I'm not sure of that. There's tons of stuff in existence that has state changing GET handlers that don't have the goal of working around CORS, check out the HN upvote button. It's conceivable to me that if Zoom managed to send a CORS response header, they might have used an XHR with GET (considering GET is the default for XHR). But a discussion of GET vs POST seems largely irrelevant, because POST doesn't solve the problem.

>Implemented properly this CORS approach does protect against CSRF without the need for an explicit token.

The problem is that your definition of "properly" is "must reject requests with a Content-Type other than application/json". That's a non-obvious definition of properly that's not stated in the CORS article. That body parser article is better (although it does seem mistaken about XHRs being unable to make cross-origin requests). The CORS article would be better if it mentioned the Content-Type requirement and linked to the body parser article.

Although implementing CSRF protection via Content-Type is somewhat fragile. Someone might want to support a new Content-Type in the future and not realize that the Content-Type restriction is security-critical. Implementing it via an Origin check (or an X-Not-Simple-CORS: true header) would be clearer.


State-changing GET handlers are against the HTTP concept and specs and are trouble waiting to happen. Each and every one of them were designed and implemented by incompetent and/or inexperienced developers.

I've occasionally used stage-changing GET for admin-only functionality on small websites. I'd accept "reckless" but bristle somewhat at "incompetent and/or inexperienced".

;-)


It's not just the level of detail. For example, what if your advice included one fewer detail:

> The webserver listening in on "localhost:19421" should implement a REST API. This will ensure that only Javascript running on the zoom.us domain can talk to the localhost webserver.

Do you see how that is wrong?


You shouldn’t assume that a post titled “Developers don’t understand CORS” will only be read by people that understand all the intricacies of CORS. :) For everyone else, the need for a POST request [edit2: as well as a non-form Content-Type] may not be immediately apparent.

(Edit: It’s true that a proper RESTful API shouldn’t be using GET for operations with side effects anyway, but that’s different from knowing that avoiding it is mandatory for security.)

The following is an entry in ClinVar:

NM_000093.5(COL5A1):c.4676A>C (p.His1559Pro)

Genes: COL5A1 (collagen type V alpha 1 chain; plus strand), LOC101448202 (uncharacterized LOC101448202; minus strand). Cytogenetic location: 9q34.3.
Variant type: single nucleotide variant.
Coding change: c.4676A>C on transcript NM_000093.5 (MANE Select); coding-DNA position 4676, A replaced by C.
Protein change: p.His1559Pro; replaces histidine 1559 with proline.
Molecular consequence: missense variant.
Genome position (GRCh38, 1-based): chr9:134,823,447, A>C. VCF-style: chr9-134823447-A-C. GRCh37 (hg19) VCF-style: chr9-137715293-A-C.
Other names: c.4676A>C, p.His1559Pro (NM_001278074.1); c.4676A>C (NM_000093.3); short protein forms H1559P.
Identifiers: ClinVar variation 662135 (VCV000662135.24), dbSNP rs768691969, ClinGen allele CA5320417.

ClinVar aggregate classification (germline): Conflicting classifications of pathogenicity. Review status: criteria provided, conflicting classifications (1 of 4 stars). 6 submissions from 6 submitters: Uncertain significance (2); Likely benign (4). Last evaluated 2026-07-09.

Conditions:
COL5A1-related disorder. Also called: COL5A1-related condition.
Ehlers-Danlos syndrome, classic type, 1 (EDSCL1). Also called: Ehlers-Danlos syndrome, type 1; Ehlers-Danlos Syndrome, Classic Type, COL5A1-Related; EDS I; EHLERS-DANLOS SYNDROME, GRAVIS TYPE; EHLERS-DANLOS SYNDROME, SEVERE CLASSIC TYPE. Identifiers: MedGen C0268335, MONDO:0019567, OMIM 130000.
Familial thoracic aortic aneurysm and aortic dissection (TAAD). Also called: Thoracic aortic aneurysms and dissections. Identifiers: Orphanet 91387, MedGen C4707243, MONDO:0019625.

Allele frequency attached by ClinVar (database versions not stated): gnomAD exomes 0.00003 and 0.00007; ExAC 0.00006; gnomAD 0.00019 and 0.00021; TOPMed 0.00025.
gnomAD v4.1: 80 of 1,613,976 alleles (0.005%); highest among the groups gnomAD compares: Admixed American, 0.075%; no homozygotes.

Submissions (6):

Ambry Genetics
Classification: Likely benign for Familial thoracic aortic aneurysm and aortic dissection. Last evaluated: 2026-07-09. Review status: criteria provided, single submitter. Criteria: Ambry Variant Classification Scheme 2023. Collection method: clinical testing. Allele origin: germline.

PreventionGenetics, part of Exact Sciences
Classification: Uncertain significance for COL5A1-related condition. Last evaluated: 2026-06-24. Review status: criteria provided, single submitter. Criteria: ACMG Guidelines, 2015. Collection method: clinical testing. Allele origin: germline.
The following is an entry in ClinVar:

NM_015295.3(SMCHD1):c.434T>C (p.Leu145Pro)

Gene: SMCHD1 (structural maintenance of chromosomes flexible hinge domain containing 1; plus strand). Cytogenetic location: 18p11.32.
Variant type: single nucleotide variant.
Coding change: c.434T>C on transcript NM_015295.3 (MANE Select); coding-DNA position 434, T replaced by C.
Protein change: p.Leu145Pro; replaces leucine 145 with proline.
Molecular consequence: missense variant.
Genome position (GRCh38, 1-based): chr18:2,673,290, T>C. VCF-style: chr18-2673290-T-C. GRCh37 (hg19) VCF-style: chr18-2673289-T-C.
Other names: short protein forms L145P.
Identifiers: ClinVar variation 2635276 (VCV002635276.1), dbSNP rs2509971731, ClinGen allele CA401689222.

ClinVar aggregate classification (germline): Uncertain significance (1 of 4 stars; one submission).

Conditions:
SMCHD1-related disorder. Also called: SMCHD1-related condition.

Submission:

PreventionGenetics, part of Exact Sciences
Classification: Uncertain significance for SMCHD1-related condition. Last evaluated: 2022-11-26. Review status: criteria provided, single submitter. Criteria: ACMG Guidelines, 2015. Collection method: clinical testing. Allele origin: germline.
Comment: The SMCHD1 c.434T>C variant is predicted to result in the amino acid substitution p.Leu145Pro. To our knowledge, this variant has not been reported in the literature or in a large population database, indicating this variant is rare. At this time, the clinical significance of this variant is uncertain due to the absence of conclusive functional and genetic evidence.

Some time ago, I wrote (quite popular) article about basics of how CORS works - perhaps someone may find it useful when reading the author's article:

http://performantcode.com/web/do-you-really-know-cors


Haha true! It's tricky to find a balance between a short post that nails home a point and a complete guide that hits all the nuances. I definitely intended the former here but I think this is good evidence there is room for the later.

i think the tragedy of web security is that, it's become too complicated to provide simple guidance to developers who are feature-focused. They don't want to become experts in security-header-machinery and crazy amount of domain knowledge needed, but there aren't many other options.

Just look at all the security options a dev has to contend with:

   HSTS
   CORS (with it's myriad of headers.. ACAO, ACAH, ACAC, etc.)
   CSRF
   XSS
   CSP
   SRI
.. That doesn't even count the other fun stuff like SQLi, XXE, LFI, RFI, SSRF, and on and on. It's become real obvious to me, that if the framework or language they develop with doesn't provide it enabled by default AND the most commonly searchable/referenced docs don't explictly tell you to disable it - it's likely not going to happen.

Honestly, I think the real issue is being able to see exactly what the machines are doing when they talk to each other. And I don't mean diagrams either.

I just went through this when setting up an nginx reverse proxy to a gunicorn web server. Once I was able to see all the X- headers and how wsgi was setting up its environment against that, it all became very clear to me what was happening and why each piece was necessary.

I think the same would apply to being able to see exactly what happens with preflight requests. PS: non-interactive diagrams don't fill that gap.


Chrome Developer Tools shows the preflight request in the network tab, as it does every other request. It's even called out as being part of the same communication, if you group by communication instead of sorting by timestamp. What's not clear is why it's necessary sometimes and why it's not, where you have to dig into a mix of history and security policy, and do a bit of threat modelling.